It’s midway through August and many parents out there might be starting to think about getting their children ready for school. From new pencil cases, school shoes and uniforms, there’s lots to sort out. If your child has a pituitary condition then you also need to be aware of how you can make the school and teachers aware of your child’s additional needs.
Talk to the school
No matter if your child starts school or comes back after being diagnosed, it’s important to make sure that the school is prepared to deal with your child’s condition. This way, your child can have a trouble-free education and experience at school and you can rest assured that their condition is managed well.
Communicate regularly with the school officials and your child’s teachers to ensure that they are aware of the needs and individual health plan of their pupil. If you approach them about this topic for the first time, set up a meeting and prepare your individual health care plan together (what is an individual health care plan (IHCP)?).
Prepare a meeting
When planning the meeting, make sure that all relevant people will be present. This includes:
- Both parents or caregivers if possible
- Your child if you feel they are old enough
- School members of staff, including the headteacher, relevant class teachers or other members of staff who would provide care in an emergency situation.
- After school club staff that will be around outside of school hours.
If your child is moving from primary to secondary school, it might be useful to have a member of staff who has supported them before present at the meeting as well.
Before the meeting, it’s worth speaking to your endocrinologist or endocrine nurse about the care that the school should be providing. Start writing down basic information about your child’s condition by filling out our individual care guide for schools before handing it over to relevant members of staff. The care guide includes details about your child’s condition, medication and what to do in an emergency. You can get a free copy at our website:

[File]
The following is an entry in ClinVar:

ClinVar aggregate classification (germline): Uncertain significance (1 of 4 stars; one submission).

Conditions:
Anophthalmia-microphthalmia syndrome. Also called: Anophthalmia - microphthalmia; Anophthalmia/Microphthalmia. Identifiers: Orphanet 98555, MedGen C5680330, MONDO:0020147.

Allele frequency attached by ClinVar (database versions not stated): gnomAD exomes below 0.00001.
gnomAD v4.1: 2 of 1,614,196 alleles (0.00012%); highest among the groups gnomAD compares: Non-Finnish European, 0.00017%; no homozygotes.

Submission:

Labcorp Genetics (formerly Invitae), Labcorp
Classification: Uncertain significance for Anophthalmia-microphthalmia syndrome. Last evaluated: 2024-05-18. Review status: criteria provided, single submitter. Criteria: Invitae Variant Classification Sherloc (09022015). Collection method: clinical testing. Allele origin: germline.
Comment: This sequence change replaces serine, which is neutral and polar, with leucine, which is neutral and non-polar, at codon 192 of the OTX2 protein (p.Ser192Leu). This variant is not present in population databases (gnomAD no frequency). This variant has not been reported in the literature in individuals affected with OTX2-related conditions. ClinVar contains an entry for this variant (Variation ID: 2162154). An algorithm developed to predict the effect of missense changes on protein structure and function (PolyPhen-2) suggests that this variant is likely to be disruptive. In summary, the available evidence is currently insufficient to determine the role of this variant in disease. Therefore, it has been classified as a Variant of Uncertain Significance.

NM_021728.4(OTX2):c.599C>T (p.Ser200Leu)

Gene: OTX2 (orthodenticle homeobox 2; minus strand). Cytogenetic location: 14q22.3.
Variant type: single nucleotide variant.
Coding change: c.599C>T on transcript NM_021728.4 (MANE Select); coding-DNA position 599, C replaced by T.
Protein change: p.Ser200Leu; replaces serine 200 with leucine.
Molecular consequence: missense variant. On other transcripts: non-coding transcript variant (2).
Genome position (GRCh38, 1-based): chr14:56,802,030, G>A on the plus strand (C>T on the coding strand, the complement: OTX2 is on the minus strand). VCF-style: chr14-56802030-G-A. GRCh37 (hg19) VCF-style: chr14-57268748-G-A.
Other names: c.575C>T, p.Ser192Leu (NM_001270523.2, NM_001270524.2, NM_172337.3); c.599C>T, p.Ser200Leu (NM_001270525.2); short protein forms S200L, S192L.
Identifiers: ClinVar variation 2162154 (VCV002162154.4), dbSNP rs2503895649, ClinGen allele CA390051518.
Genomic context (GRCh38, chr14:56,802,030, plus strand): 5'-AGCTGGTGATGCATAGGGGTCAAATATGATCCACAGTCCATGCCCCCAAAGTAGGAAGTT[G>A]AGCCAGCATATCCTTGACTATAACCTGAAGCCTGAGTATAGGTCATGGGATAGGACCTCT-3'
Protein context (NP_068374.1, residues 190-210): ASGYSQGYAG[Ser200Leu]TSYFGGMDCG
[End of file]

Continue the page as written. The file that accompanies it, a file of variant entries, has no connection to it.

After discussing the necessary medication for your child’s need, resupply the school with in-date hydrocortisone emergency injection kit and other medication prescribed.
Check that relevant teachers and members of staff know how to use emergency injection kits. If your child is old enough, you can support them making sure they know how to use these kits themselves as well.
A smooth school experience without any medical emergencies isn’t the only thing your child will be worried about when living with a pituitary condition. We have some booklets specifically for teens to support them through their pituitary journey. They can go through the booklet in their own time and discuss with their parents, caregivers and/or medical professionals.
General information about Diabetes Insipidus/ Hypopituitarism especially for teens and young adults can be found and ordered on our website:
If you need further advice then our helplines and other support services are available.
Have a good start into the new school year!